26 Not so with you. Instead, whoever wants to become great among you must be your servant, 27 and whoever wants to be first must be your slave— 28 just as the Son of Man did not come to be served, but to serve, and to give his life as a ransom for many.”

You catch that? Jesus, the KING of KINGS, not just any old king, but the creme of the crop, said that he didn’t come here to be served, he came here to SERVE.

He wouldn’t be just organizing service projects in Morgantown, he would be feeding the meters with his people, he would be passing out prom dresses to girls who can’t afford one, he would be the servant, not the one constantly being served.

The truth is, if I want to lead Catalyst Church, I have to live much more like a Janitor and less like the CEO.

Here are some ways.

The CEO shows success by how nice his possessions are, Jesus was homeless (Luke 9:58)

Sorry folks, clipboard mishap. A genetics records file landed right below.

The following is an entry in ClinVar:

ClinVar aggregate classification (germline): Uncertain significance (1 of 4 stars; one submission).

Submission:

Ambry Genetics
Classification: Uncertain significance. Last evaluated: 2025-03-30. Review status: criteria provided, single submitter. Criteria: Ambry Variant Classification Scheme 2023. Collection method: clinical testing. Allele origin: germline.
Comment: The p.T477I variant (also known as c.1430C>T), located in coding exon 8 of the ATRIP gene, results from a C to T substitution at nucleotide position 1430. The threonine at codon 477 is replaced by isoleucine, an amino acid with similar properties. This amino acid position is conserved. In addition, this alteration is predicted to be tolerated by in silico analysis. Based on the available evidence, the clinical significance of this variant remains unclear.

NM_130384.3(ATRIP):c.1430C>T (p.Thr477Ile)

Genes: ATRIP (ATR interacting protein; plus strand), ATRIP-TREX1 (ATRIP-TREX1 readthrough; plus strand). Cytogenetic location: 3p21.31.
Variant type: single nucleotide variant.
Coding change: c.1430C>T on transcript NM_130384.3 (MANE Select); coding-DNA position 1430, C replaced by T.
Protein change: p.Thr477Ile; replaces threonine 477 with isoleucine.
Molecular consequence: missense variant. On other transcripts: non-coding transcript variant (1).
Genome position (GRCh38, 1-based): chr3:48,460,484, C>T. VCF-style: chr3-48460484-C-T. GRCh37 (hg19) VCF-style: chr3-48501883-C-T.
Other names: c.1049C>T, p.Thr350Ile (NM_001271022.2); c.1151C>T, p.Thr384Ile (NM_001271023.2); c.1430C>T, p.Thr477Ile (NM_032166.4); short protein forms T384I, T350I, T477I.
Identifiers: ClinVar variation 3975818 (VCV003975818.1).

The CEO tells you how much better “life” will be if you invest in his venture, Jesus told us if you follow him, you must 1st die (Luke 9:23)

The CEO is always trying to make money for him, Jesus told a guy to give it all to the poor (Luke 12:33)

The CEO wants to be on the cover for Forbes Magazine, Jesus often hid his identity (Mark 1:40-45)

You can go on and on.

If you will excuse me, I think there is a mop and a bucket somewhere that needs my attention.


Posted in Uncategorized on September 15, 2011 by Waypoint Church Partners